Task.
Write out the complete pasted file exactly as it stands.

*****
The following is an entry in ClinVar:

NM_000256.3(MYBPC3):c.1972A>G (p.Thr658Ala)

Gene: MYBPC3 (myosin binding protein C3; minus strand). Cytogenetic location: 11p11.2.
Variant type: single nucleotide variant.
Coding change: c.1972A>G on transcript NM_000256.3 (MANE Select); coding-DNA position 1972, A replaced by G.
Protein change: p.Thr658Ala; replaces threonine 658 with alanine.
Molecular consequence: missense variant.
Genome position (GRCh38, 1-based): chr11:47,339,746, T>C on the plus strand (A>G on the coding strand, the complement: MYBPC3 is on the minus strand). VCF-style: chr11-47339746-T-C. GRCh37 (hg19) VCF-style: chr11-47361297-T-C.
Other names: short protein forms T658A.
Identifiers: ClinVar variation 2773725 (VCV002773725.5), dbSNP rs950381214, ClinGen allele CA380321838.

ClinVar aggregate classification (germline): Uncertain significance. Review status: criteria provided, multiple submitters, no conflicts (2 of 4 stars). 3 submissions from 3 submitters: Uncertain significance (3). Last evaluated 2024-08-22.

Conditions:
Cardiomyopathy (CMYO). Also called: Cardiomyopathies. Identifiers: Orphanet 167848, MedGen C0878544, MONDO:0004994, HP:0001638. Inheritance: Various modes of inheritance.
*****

The following is an entry in ClinVar:

NM_000256.3(MYBPC3):c.1972A>G (p.Thr658Ala)

Gene: MYBPC3 (myosin binding protein C3; minus strand). Cytogenetic location: 11p11.2.
Variant type: single nucleotide variant.
Coding change: c.1972A>G on transcript NM_000256.3 (MANE Select); coding-DNA position 1972, A replaced by G.
Protein change: p.Thr658Ala; replaces threonine 658 with alanine.
Molecular consequence: missense variant.
Genome position (GRCh38, 1-based): chr11:47,339,746, T>C on the plus strand (A>G on the coding strand, the complement: MYBPC3 is on the minus strand). VCF-style: chr11-47339746-T-C. GRCh37 (hg19) VCF-style: chr11-47361297-T-C.
Other names: short protein forms T658A.
Identifiers: ClinVar variation 2773725 (VCV002773725.5), dbSNP rs950381214, ClinGen allele CA380321838.

ClinVar aggregate classification (germline): Uncertain significance. Review status: criteria provided, multiple submitters, no conflicts (2 of 4 stars). 3 submissions from 3 submitters: Uncertain significance (3). Last evaluated 2024-08-22.

Conditions:
Cardiomyopathy (CMYO). Also called: Cardiomyopathies. Identifiers: Orphanet 167848, MedGen C0878544, MONDO:0004994, HP:0001638. Inheritance: Various modes of inheritance.